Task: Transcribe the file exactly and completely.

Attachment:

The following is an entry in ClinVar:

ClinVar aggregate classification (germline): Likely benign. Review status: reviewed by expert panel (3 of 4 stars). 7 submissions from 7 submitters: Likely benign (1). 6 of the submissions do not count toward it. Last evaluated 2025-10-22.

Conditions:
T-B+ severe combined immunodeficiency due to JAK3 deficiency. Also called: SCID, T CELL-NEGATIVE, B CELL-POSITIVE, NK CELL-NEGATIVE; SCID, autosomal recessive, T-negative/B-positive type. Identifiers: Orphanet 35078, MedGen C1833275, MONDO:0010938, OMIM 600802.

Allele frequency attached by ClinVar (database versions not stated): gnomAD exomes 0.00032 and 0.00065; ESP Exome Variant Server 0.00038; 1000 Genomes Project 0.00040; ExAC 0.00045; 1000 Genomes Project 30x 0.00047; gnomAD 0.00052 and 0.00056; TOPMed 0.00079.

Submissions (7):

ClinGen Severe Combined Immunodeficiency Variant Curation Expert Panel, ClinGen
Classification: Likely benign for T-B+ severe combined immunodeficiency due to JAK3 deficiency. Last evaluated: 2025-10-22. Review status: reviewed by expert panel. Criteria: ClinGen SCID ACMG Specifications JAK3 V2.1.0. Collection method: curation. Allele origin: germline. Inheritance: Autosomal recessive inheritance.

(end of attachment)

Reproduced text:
The following is an entry in ClinVar:

ClinVar aggregate classification (germline): Likely benign. Review status: reviewed by expert panel (3 of 4 stars). 7 submissions from 7 submitters: Likely benign (1). 6 of the submissions do not count toward it. Last evaluated 2025-10-22.

Conditions:
T-B+ severe combined immunodeficiency due to JAK3 deficiency. Also called: SCID, T CELL-NEGATIVE, B CELL-POSITIVE, NK CELL-NEGATIVE; SCID, autosomal recessive, T-negative/B-positive type. Identifiers: Orphanet 35078, MedGen C1833275, MONDO:0010938, OMIM 600802.

Allele frequency attached by ClinVar (database versions not stated): gnomAD exomes 0.00032 and 0.00065; ESP Exome Variant Server 0.00038; 1000 Genomes Project 0.00040; ExAC 0.00045; 1000 Genomes Project 30x 0.00047; gnomAD 0.00052 and 0.00056; TOPMed 0.00079.

Submissions (7):

ClinGen Severe Combined Immunodeficiency Variant Curation Expert Panel, ClinGen
Classification: Likely benign for T-B+ severe combined immunodeficiency due to JAK3 deficiency. Last evaluated: 2025-10-22. Review status: reviewed by expert panel. Criteria: ClinGen SCID ACMG Specifications JAK3 V2.1.0. Collection method: curation. Allele origin: germline. Inheritance: Autosomal recessive inheritance.